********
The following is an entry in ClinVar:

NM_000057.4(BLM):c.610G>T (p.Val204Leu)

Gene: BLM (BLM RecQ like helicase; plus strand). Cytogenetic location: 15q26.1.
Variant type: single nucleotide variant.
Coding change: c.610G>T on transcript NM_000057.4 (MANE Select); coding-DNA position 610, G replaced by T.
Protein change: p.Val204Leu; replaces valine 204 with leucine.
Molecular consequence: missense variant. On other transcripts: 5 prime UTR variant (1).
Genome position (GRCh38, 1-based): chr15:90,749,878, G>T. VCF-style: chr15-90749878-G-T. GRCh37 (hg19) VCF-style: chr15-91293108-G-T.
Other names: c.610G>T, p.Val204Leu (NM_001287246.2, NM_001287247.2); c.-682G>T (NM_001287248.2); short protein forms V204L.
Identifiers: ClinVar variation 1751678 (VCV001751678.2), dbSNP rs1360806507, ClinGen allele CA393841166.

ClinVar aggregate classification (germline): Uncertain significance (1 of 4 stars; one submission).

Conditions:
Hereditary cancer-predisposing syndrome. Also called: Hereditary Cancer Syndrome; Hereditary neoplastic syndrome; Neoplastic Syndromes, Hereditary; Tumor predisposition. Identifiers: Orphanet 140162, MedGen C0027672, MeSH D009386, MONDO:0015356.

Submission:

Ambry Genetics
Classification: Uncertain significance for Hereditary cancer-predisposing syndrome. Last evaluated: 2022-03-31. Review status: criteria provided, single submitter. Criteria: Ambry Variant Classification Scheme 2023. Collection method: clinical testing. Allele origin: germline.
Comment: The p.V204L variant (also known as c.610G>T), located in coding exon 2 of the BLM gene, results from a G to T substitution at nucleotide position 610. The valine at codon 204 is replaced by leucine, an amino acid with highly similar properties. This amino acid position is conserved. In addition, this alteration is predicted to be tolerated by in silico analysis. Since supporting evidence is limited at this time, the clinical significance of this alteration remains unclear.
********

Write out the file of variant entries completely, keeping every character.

The following is an entry in ClinVar:

NM_000057.4(BLM):c.610G>T (p.Val204Leu)

Gene: BLM (BLM RecQ like helicase; plus strand). Cytogenetic location: 15q26.1.
Variant type: single nucleotide variant.
Coding change: c.610G>T on transcript NM_000057.4 (MANE Select); coding-DNA position 610, G replaced by T.
Protein change: p.Val204Leu; replaces valine 204 with leucine.
Molecular consequence: missense variant. On other transcripts: 5 prime UTR variant (1).
Genome position (GRCh38, 1-based): chr15:90,749,878, G>T. VCF-style: chr15-90749878-G-T. GRCh37 (hg19) VCF-style: chr15-91293108-G-T.
Other names: c.610G>T, p.Val204Leu (NM_001287246.2, NM_001287247.2); c.-682G>T (NM_001287248.2); short protein forms V204L.
Identifiers: ClinVar variation 1751678 (VCV001751678.2), dbSNP rs1360806507, ClinGen allele CA393841166.

ClinVar aggregate classification (germline): Uncertain significance (1 of 4 stars; one submission).

Conditions:
Hereditary cancer-predisposing syndrome. Also called: Hereditary Cancer Syndrome; Hereditary neoplastic syndrome; Neoplastic Syndromes, Hereditary; Tumor predisposition. Identifiers: Orphanet 140162, MedGen C0027672, MeSH D009386, MONDO:0015356.

Submission:

Ambry Genetics
Classification: Uncertain significance for Hereditary cancer-predisposing syndrome. Last evaluated: 2022-03-31. Review status: criteria provided, single submitter. Criteria: Ambry Variant Classification Scheme 2023. Collection method: clinical testing. Allele origin: germline.
Comment: The p.V204L variant (also known as c.610G>T), located in coding exon 2 of the BLM gene, results from a G to T substitution at nucleotide position 610. The valine at codon 204 is replaced by leucine, an amino acid with highly similar properties. This amino acid position is conserved. In addition, this alteration is predicted to be tolerated by in silico analysis. Since supporting evidence is limited at this time, the clinical significance of this alteration remains unclear.